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Defining Happiness

hap· pi· ness

ˈhapēnəs/ noun

  1. the state of being happy. "she struggled to find happiness in her life"

synonyms: pleasure, contentment, satisfaction, cheerfulness, merriment, gaiety, joy, joyfulness,joviality, jollity, glee, delight, good spirits, lightheartedness, well-being, enjoyment;


What is happiness?

Some may say it’s a choice. Others say it comes from within. Is it the destination? Is it the journey? Happiness is not only hard to measure, but it is also difficult to define. You can't define happiness without using a synonym for happiness, and you can't interpret it to everyone’s satisfaction. Oxford dictionaries’ obvious definition for happiness is “the feeling of being happy”.

Let’s take a scientific look at this. You may be thinking that science is kind of a strange way to take

a look at happiness because it’s intangible. You can't pick it up, cut it into pieces or dissect it. Therefore, can it really be studied scientifically? Many doctors and so called experts on the matter say yes. These scientists use the term happiness interchangeably with “subjective well-being”, which they measure by simply asking people to report how satisfied they feel with their own lives, and how much positive and negative emotion they're experiencing. In the book The How of Happiness, positive psychology researcher Sonja Lyubomirsky elaborates, describing happiness as “the experience of joy, contentment, or positive well-being, combined with a sense that one’s life is good, meaningful, and worthwhile.”.

What they're proposing is that happiness is subjective, there is no exact science to measure it. Everyone’s different,so trying to measure one person’s happiness against another’s is worthless.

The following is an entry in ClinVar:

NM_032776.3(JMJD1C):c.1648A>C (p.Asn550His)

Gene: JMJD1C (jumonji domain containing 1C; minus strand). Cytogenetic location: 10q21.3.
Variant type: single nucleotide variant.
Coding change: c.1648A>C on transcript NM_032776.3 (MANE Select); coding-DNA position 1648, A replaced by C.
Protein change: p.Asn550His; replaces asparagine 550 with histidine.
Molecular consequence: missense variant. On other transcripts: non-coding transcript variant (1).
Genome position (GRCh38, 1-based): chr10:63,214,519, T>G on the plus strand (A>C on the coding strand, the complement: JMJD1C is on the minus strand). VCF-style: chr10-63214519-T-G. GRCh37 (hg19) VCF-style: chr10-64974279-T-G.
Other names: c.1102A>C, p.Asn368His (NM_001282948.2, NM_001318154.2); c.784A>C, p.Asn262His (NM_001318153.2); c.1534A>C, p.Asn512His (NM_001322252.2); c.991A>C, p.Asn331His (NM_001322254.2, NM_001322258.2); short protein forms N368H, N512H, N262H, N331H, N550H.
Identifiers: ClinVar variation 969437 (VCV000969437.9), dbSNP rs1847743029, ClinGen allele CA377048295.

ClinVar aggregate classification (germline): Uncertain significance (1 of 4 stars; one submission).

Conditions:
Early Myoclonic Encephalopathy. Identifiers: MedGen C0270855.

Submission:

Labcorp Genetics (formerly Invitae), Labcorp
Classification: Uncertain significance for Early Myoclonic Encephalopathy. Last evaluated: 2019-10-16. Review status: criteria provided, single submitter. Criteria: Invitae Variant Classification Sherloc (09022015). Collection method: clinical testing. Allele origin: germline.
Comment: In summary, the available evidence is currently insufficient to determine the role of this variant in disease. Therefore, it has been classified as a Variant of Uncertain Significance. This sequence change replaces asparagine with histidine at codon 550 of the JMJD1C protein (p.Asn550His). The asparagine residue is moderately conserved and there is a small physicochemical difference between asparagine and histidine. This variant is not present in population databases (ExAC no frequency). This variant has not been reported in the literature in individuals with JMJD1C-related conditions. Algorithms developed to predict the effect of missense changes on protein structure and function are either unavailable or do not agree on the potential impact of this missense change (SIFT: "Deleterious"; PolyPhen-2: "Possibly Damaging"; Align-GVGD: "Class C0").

So, with this being the actual truth, why do we continually attempt do this day in and day out?


I was watching The View this morning, and panel was having a discussion about happiness, social media, expectations and FOMO (fear of missing out). One host on the panel of women said she has stopped looking at social media because she feels as though she just keeps comparing her life to other’s and she doesn't feel like it’s healthy, it makes her feel bad about her life. I think that’s probably a typical feeling amongst a lot of people this day in age. That’s when another host chimed in and said she loves looking at everyone’s lives. She called these posts or people’s pictures “highlight reels”. She felt honored to be able to witness the best days in other’s lives. These two different perspectives really made me ponder happiness.

Two different perspectives for sure. I find myself at times inadvertently caught between the two thoughts, feeling happy for people but also having feelings of jealousy because I’m not making acai

bowls that look straight of a food magazine, doing yoga somewhere exotic or starting my own organic coffee company. Inevitably after feeling jealousy, I start questioning my own happiness.